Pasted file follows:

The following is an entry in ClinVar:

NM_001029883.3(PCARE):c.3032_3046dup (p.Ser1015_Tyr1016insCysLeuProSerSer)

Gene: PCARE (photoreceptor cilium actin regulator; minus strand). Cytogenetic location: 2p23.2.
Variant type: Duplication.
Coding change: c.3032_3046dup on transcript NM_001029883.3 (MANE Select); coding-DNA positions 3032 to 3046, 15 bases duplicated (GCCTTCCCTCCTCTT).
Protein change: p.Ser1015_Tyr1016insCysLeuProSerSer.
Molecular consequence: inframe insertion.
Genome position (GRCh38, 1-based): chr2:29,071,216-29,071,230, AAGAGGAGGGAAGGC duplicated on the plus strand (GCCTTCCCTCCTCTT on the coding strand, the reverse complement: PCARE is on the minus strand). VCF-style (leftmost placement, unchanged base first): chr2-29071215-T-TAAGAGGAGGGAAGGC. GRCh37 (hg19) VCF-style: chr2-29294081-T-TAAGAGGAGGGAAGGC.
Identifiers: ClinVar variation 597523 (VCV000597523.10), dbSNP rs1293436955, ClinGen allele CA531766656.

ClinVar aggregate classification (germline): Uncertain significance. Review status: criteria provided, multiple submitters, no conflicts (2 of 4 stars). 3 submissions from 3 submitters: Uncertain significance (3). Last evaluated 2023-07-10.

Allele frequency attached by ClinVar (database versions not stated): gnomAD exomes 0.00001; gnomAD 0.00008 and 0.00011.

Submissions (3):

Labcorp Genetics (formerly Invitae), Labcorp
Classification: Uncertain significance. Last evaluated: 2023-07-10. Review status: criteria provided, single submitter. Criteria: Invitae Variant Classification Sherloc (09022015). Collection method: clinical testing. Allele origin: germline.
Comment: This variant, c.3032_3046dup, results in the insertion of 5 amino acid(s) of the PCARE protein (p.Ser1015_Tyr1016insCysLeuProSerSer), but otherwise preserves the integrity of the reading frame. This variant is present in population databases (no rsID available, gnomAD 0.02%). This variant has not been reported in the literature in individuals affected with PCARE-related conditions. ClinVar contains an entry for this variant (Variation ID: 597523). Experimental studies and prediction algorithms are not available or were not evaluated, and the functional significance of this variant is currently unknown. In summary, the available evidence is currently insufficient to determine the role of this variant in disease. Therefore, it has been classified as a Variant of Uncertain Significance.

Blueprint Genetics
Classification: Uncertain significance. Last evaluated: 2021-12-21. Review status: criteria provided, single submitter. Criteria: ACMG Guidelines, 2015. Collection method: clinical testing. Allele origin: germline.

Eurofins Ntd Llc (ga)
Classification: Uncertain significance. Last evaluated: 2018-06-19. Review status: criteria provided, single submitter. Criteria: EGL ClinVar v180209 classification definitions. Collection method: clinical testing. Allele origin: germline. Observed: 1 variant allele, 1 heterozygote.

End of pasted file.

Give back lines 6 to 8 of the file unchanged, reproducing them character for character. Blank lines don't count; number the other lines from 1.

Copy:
Protein change: p.Ser1015_Tyr1016insCysLeuProSerSer.
Molecular consequence: inframe insertion.
Genome position (GRCh38, 1-based): chr2:29,071,216-29,071,230, AAGAGGAGGGAAGGC duplicated on the plus strand (GCCTTCCCTCCTCTT on the coding strand, the reverse complement: PCARE is on the minus strand). VCF-style (leftmost placement, unchanged base first): chr2-29071215-T-TAAGAGGAGGGAAGGC. GRCh37 (hg19) VCF-style: chr2-29294081-T-TAAGAGGAGGGAAGGC.